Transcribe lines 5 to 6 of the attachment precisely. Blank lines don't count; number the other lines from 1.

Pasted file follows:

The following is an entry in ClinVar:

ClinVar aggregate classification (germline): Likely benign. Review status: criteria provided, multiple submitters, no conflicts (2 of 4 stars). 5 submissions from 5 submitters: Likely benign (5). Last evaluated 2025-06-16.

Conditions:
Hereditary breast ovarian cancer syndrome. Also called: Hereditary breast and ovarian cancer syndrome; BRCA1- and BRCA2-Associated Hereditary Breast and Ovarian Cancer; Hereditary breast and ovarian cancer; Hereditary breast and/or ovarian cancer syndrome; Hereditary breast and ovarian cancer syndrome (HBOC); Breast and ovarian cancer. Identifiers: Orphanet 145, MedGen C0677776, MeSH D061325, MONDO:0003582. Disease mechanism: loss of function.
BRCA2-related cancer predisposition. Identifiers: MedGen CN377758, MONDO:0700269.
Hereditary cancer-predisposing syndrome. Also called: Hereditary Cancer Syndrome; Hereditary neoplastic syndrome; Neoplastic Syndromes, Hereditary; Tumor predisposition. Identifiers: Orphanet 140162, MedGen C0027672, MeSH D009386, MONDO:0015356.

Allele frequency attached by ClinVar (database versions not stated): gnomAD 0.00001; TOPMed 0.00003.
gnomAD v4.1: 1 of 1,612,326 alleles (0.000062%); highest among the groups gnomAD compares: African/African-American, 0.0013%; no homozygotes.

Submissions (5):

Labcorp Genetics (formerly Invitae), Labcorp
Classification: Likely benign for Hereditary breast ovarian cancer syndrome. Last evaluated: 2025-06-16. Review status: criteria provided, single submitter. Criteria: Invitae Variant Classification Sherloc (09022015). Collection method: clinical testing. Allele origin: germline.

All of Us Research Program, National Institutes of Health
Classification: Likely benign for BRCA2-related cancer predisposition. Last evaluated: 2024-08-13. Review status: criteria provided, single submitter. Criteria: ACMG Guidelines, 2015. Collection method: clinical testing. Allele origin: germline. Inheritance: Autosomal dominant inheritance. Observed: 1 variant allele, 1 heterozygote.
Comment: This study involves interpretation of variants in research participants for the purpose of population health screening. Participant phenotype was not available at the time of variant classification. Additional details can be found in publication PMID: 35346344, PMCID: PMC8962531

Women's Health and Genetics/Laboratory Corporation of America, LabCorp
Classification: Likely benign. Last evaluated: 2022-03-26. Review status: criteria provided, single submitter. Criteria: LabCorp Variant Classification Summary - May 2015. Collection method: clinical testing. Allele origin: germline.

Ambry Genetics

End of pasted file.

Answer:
BRCA2-related cancer predisposition. Identifiers: MedGen CN377758, MONDO:0700269.
Hereditary cancer-predisposing syndrome. Also called: Hereditary Cancer Syndrome; Hereditary neoplastic syndrome; Neoplastic Syndromes, Hereditary; Tumor predisposition. Identifiers: Orphanet 140162, MedGen C0027672, MeSH D009386, MONDO:0015356.